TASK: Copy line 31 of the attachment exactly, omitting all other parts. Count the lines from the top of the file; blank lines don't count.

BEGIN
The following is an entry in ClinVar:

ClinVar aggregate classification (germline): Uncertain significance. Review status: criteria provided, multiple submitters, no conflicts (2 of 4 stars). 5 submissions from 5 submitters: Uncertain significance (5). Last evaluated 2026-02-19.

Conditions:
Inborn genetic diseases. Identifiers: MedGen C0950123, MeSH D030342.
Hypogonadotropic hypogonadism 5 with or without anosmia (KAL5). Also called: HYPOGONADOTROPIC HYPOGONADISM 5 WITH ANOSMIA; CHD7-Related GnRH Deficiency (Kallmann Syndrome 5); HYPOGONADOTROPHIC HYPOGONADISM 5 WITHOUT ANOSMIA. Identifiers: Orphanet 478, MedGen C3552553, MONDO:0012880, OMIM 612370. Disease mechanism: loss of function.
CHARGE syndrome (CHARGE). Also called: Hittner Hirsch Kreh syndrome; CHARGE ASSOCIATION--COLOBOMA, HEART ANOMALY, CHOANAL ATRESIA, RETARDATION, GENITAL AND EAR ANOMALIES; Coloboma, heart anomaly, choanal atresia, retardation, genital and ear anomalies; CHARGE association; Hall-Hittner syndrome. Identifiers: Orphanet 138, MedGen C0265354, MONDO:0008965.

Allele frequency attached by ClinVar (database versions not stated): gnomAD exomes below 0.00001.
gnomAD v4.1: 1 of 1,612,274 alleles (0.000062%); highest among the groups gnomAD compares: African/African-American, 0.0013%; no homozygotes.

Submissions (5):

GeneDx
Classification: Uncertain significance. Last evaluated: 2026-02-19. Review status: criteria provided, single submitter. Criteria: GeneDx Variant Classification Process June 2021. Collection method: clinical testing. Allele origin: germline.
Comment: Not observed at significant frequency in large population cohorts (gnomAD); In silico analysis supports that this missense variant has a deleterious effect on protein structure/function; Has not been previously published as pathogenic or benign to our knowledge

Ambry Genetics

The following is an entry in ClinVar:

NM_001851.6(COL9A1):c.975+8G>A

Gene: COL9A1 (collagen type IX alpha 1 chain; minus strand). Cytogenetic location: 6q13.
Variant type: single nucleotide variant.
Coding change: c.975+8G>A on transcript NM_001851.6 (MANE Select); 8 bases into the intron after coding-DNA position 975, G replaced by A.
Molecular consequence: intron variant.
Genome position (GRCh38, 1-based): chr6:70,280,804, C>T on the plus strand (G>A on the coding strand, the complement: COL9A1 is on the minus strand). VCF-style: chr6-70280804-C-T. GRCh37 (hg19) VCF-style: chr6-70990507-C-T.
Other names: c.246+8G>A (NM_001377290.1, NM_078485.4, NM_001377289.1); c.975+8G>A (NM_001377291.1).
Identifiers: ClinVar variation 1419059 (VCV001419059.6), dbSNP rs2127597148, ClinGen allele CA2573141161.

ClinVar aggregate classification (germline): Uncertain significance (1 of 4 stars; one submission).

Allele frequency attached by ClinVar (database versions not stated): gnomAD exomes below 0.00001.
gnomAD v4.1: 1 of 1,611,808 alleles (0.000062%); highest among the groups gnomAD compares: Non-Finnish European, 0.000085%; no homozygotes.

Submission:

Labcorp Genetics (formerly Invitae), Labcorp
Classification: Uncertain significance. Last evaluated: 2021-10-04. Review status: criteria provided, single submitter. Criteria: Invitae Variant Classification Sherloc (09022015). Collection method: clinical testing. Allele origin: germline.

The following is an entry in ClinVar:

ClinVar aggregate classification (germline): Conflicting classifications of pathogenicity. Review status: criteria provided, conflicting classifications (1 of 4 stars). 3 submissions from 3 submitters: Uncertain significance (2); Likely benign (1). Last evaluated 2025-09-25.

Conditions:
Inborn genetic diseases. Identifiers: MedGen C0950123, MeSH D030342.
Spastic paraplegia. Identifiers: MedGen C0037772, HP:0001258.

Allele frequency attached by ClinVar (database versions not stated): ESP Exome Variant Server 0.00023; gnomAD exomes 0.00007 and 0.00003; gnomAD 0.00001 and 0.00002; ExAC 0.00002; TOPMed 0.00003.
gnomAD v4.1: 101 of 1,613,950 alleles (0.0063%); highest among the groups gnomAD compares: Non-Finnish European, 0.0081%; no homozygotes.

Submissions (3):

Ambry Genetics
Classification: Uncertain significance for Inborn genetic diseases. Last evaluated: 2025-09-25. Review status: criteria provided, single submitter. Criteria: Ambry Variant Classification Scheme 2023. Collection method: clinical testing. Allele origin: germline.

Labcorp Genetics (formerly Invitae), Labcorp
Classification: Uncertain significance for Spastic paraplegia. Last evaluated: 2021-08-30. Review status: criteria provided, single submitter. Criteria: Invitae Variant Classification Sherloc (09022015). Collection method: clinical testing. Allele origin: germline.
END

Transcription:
Conditions: